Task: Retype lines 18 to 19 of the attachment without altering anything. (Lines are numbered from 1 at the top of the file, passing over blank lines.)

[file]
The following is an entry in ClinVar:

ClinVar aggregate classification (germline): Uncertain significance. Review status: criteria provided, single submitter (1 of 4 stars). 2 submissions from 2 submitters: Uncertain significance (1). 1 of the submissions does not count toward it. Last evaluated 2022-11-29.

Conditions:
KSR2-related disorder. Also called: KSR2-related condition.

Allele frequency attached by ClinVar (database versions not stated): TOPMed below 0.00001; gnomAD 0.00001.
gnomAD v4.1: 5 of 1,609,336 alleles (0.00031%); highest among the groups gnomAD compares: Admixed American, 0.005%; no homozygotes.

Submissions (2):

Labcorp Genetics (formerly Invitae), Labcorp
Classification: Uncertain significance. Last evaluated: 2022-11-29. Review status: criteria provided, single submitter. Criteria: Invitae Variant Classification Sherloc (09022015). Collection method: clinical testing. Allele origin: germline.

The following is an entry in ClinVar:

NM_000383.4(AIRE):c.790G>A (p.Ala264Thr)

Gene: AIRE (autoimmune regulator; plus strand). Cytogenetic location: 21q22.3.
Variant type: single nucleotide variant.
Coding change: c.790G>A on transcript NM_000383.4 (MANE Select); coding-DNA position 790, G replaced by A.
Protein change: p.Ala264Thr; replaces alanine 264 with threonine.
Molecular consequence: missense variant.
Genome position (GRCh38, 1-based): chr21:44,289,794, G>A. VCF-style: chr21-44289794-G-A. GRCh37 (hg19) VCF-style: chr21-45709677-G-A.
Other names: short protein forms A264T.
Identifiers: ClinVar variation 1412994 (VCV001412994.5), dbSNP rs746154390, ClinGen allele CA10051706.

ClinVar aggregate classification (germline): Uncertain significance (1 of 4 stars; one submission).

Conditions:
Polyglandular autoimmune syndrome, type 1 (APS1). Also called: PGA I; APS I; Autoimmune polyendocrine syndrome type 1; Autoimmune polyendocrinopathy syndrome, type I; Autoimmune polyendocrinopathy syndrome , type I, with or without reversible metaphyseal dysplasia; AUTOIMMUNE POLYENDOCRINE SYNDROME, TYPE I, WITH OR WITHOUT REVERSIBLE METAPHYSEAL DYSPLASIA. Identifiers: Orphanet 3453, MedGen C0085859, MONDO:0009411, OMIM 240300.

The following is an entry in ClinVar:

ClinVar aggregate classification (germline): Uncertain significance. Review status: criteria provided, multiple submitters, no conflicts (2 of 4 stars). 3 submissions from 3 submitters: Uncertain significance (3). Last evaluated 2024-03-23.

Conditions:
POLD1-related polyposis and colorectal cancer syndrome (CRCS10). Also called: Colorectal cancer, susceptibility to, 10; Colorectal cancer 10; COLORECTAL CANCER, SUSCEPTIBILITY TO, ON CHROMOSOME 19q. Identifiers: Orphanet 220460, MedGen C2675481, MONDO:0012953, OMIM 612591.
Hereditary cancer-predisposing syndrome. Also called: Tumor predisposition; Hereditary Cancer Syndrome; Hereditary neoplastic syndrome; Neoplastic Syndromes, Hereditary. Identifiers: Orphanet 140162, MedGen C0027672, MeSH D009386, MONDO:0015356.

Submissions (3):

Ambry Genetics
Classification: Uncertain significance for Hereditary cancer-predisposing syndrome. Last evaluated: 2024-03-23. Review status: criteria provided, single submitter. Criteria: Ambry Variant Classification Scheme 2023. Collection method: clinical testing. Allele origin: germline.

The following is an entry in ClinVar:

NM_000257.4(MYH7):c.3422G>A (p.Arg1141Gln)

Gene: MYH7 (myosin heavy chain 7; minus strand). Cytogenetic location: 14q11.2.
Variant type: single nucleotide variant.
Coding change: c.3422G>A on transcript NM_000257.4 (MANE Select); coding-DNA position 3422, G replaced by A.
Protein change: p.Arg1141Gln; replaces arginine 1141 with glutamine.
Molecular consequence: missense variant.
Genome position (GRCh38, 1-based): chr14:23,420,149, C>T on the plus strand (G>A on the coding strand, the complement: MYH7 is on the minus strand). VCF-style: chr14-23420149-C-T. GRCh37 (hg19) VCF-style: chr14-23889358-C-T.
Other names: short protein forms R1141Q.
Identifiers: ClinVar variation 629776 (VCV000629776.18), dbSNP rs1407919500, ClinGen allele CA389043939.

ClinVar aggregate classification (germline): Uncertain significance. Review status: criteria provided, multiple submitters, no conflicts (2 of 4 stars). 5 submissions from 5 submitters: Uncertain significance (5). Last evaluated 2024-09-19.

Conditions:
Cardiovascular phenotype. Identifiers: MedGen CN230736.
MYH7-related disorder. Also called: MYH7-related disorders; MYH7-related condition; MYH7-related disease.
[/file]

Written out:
Other names: short protein forms A264T.
Identifiers: ClinVar variation 1412994 (VCV001412994.5), dbSNP rs746154390, ClinGen allele CA10051706.